User Flows — Ryan Signer style

User flows are an ambiguous term that mean different things in different contexts. Even when in the realm of product management and development, the perspectives can still be diverse — marketing, UX, and development can take vastly different stances on what a user flow is and isn’t. Different companies also use them for different purposes. For my user flowing, I turn to Ryan Singer of Basecamp because he does the best job explaining them and simplifying the product development process by using them. What I like about Ryan’s approach is that he keeps the system simple so that the thinking can be free to explore, create and build. The systematic approach ensures that understanding the experience of a user is clearly defined which enables easier conversations. The key to this method is that anyone can do it, enabling conversations that others might otherwise be left out of. You don’t have to be a “designer” or a “PM” or wear a special hat. It is a simple process allowing any stakeholder to provide value by using because most can relate to diagrams. Here is the structure of Ryan’s user flow method — he calls them UI flows.

A shorthand for designing UI flows

I know from first glance it looks easy, obvious and even elementary. In practice, however, it creates great conversations that provide the path to excellent design. Ryan gives some concrete examples of flows in his UI flows post. Below I have provided some additional samples of a new instructor registration system so you can see how additional applications of the UI flow process. I like to iterate on my hand-drawn flows until I can get them into a diagram that is neat and orderly (currently I use Axure and I like it because I can do flows, wireframes and prototypes all in the same software). From there, I group the actions that make logical sense together which begin to form the definitions of the screens. From there, wireframing becomes straightforward because I know what what actions need to be allowed for on a particular screen. I can think creatively about how I want to bring the user interface to life because I understand clearly what the user needs to accomplish at this moment in the experience.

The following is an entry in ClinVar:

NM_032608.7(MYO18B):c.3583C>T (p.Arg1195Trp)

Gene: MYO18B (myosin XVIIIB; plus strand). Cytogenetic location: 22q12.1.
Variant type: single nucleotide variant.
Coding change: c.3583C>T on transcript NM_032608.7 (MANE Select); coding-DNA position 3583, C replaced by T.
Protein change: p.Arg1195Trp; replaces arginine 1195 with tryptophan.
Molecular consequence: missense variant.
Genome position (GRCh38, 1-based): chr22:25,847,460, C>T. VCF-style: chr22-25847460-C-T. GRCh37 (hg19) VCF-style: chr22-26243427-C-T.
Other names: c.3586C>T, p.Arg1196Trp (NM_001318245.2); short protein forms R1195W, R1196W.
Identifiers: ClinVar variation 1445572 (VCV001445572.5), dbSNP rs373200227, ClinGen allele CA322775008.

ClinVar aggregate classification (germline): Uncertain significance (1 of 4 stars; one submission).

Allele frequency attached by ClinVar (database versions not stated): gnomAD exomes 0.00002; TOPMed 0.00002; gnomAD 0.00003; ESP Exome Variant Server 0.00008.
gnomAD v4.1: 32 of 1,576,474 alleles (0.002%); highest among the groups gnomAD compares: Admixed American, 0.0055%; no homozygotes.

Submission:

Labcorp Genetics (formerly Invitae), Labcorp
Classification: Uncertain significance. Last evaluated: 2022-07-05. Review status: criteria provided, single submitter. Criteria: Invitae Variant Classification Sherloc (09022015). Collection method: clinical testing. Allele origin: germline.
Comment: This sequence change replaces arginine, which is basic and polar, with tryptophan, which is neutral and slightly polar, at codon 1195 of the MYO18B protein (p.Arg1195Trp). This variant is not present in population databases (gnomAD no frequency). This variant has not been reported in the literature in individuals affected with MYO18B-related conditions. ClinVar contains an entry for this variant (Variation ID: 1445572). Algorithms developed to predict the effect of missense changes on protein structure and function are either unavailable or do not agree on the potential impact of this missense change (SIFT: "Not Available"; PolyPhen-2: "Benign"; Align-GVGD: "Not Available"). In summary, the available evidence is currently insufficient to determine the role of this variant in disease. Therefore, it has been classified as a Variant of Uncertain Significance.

High-level view of new instructor user flow. Blue = what the user sees. Red = what the user does.
Detailed-level portion view of new instructor user flow. Blue = what the user sees. Red = what the user does.

The real key to using user flows effectively is that they act as a flowing conversation where team members can add thoughtful value. You aren’t talking about the design of the product at this point — the how — you are just talking about the what. What does the user see, what do they do. How to display that on a screen will happen later but getting the flow down, simplifies the process and ensures that the features that are needed to define the product are getting into the product.

If you are going to create a product that changes the world, Ryan Signer’s speech at Mind the Product is required viewing. From PM to UX to dev; it really doesn’t matter your role, this is essential viewing. Even if you decide that you have a different way of creating products, Ryan’s user flows methodologies is so simple and yet so effective, it is worthy of consideration. Years after technology supposedly “moving at the speed of light” we still have thousands of terrible products and millions of development hours wasted in product development. If there is a simpler way to get on to design and through development, I would love to hear about it because as far as I am concerned, Ryan Singer has mastered the trade.

Ryan Singer speaking at Mind the Product

Happy Flowing!

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